Child Health
Children and Screens

​​​Introduction:

Children grow in a world where screens are virtually everywhere. And access to them cannot be easier. With the accelerated development of both the form and content, and new technologies and applications emerging relentlessly, parents may find it challenging to control their children’s access to screens. Granted, such developments can be of great use for the future generations. Still, they can be alarming. Therefore, to have a better understanding of the impact of screens on children’s lives is essential.

Screens types:
  • Television
  • Smart devices
  • Video games
 
Bright side of screens: 
  • Through screens, children can get new information and ideas, learn new languages, hone their skills and develop their mental capacities.
  • Screens can be instrumental for boosting children's awareness of the world around them, and opening new horizons for learning and acquiring knowledge.
  • Interactive media grant children the opportunity to enhance their social participation, and fuel their sense of belonging.
  • Online means of communication enable students to cooperate with one another and work in groups.
  • Social media allow the members of separated families to keep in touch with one another.

Signs of screen addiction: 
  • Always feeling anxious and irritated whenever the internet connection is lost or disrupted;
  • Child’s incessant obsession with social media, video games, etc;
  • Child's loss of the sense of time, or becoming unaware of those around him or her, whenever using such devices;
  • An inclination to solitude, lack of communication, and staying at home; and
  • Little or no physical or social activity, due to the child's preoccupation with screens.

Screen time: 
The American Academy of Pediatrics (AAP) recommends the following:
Age group
Duration
​Newborns and toddlers under 18 months
​No screen time.
​Children 18 to 24 months of age
​A few minutes of screen time, with a parent. 
​Preschool age
​No more than one hour a day, with adults who can help them understand what they watch. 
​5 - 18 years old
​Parents should limit screen time to no more than two hours a day. They should also ensure that screens don’t prevent their children from getting enough sleep, or exercising. 

Screen-use tips: 
Granted, the best way to protect the eye from screens is to limit screen time. Sometimes, though, this proves to be challenging or unfeasible; in which case, the following tips should be considered for protecting your eyes: 
  • Take frequent breaks to relieve your eyes, and avoid long screen time. To do that, the ‘20-20-20 rule’ is recommended. According to this rule, for every 20 minutes spent looking at a screen, a person should look at something 20 feet away for 20 seconds.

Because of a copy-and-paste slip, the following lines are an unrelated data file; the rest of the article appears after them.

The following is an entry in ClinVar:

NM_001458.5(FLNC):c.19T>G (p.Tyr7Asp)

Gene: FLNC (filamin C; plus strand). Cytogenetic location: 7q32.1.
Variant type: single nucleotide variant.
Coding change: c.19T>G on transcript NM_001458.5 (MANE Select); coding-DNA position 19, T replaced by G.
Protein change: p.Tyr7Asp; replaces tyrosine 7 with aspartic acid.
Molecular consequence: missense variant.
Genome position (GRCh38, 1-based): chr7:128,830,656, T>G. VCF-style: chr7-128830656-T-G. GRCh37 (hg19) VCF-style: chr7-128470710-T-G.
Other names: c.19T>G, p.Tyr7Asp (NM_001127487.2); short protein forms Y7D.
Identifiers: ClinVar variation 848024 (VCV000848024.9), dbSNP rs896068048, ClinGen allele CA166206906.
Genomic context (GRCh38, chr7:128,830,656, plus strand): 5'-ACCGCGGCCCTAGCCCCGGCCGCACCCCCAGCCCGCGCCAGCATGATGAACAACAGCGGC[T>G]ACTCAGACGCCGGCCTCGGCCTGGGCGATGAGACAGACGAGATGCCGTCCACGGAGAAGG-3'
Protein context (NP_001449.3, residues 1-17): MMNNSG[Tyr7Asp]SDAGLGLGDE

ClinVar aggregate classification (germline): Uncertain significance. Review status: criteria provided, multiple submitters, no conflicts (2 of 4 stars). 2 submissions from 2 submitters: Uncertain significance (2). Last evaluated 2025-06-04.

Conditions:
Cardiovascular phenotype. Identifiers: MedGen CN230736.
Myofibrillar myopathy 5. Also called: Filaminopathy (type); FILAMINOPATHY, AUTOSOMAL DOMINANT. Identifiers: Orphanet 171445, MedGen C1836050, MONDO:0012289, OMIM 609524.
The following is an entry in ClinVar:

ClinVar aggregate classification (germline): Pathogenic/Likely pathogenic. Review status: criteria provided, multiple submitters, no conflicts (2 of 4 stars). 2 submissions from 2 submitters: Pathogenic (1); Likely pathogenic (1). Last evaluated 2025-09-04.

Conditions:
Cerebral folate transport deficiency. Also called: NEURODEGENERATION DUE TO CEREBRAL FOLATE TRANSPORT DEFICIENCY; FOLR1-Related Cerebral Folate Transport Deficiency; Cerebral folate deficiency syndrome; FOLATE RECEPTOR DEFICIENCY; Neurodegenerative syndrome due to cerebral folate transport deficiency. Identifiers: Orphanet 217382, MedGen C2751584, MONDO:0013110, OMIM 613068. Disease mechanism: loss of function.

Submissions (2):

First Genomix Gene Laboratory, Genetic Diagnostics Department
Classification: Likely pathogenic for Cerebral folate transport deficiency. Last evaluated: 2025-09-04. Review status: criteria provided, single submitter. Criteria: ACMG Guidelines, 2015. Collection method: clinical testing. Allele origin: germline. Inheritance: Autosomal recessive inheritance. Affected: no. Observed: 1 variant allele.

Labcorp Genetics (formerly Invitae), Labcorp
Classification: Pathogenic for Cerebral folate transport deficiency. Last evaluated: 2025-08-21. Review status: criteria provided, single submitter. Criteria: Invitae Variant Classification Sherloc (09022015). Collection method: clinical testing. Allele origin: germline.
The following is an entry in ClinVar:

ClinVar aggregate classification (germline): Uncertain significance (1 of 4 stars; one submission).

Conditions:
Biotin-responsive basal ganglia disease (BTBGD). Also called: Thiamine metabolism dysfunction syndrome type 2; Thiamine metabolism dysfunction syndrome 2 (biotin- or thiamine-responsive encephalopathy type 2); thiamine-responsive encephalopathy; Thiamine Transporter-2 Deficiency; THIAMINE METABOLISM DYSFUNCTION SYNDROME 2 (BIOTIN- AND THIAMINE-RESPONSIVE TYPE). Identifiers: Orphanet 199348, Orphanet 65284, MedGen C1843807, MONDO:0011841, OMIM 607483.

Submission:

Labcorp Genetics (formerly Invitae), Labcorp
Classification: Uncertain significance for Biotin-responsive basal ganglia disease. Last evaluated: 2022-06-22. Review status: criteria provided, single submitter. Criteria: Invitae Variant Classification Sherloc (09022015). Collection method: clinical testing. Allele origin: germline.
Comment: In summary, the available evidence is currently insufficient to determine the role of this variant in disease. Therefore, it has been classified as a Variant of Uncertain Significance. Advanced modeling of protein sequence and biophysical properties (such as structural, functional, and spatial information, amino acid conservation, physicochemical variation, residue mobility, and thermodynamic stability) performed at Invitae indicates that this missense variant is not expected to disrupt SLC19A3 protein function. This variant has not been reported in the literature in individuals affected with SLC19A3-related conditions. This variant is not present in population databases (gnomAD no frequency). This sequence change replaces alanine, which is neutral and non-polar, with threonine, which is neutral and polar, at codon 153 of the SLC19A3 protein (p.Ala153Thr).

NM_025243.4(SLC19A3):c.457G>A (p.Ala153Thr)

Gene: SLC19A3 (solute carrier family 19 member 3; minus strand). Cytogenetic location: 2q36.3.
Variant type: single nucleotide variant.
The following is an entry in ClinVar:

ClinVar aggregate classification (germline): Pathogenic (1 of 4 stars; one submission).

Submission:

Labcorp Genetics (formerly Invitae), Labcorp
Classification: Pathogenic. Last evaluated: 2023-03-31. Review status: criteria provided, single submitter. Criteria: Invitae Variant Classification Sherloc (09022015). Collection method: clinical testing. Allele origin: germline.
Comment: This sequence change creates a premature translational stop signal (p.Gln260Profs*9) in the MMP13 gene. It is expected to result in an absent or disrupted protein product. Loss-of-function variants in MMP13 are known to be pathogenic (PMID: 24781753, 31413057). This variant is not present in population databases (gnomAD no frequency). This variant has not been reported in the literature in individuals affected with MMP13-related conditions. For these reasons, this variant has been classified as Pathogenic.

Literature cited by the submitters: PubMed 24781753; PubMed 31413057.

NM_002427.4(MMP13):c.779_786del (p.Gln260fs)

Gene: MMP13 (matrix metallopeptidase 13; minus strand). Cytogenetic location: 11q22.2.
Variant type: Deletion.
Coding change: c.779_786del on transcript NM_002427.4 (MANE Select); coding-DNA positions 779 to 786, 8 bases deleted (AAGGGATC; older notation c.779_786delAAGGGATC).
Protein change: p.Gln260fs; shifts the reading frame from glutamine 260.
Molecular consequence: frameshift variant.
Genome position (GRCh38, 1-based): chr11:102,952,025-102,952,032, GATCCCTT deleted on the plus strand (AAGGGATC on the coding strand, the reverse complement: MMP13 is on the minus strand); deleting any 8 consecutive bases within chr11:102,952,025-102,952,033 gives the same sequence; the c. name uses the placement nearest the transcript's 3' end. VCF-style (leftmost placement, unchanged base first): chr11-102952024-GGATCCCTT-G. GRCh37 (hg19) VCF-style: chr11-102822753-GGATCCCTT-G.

• Keep away from screens for two or three hours before going to bed;
  • Use eye-moistening drops when suffering from eye dryness; 
  • Keep the screen clean, and reduce its brightness, to avoid eye strain;
  • Make sure to blink frequently to moisten your eyes, and use eye-moistening drops when suffering from eye dryness;
  • Set the room illumination, avoid bright lighting, and keep your eyes away from the source of light;
  • Adjust the screen settings (font size, contrast, brightness, etc.) to the appropriate level; and
  • Avoid bending your neck while using electronics, make sure to place screens at your eye level, and at an arm’s length.

Suggestions for children's leisure: 
Encourage the child to draw, paint, play with clay, play with sand, solve simple riddles, play puzzle games, or build figures with plastic blocks, as well as identifying colors, numbers, animals, etc;
Take the child to the library, guide him to read stories that are proper for his age, and encourage him to write short stories;
Encourage the child to exercise and acquire new experiences; and
Encourage the child to spend some time learning a new language.

General tips for parents: 
  • Make sure to keep your eye on your child while using screens, without the child taking notice, and without preventing him;
  • Consider using parent-security apps: these are apps installed to computers and smart devices to control and monitor their child’s activity on such devices;
  • Limit the child’s use of screens to specific durations and times;
  • Keep bedrooms, mealtime, and exercise time screen-free;
  • Stop using screens before going to bed, and keep them away bedrooms;
  • Engage the child in setting rules for using screens, so that it would be easier for him to carry them out;
  • In cases of severe screen addiction, the child’s screen time should be reduced regularly.
  • Play non-screen games with the child;
  • Avoid relying on screens as a means to keep the child quiet;
  • Encourage the child to open up a conversation on whatever topic he or she thinks about;
  • Make sure that the programs and applications used by the child are free from violence; and
  • Encourage the child to talk whenever he or she feels threatened, or finds him- or herself in a dubious situation.
Remember that, in terms of the programs watched by children, quality is more important than quantity.
 



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Last Update 21 November 2019 12:32 PM
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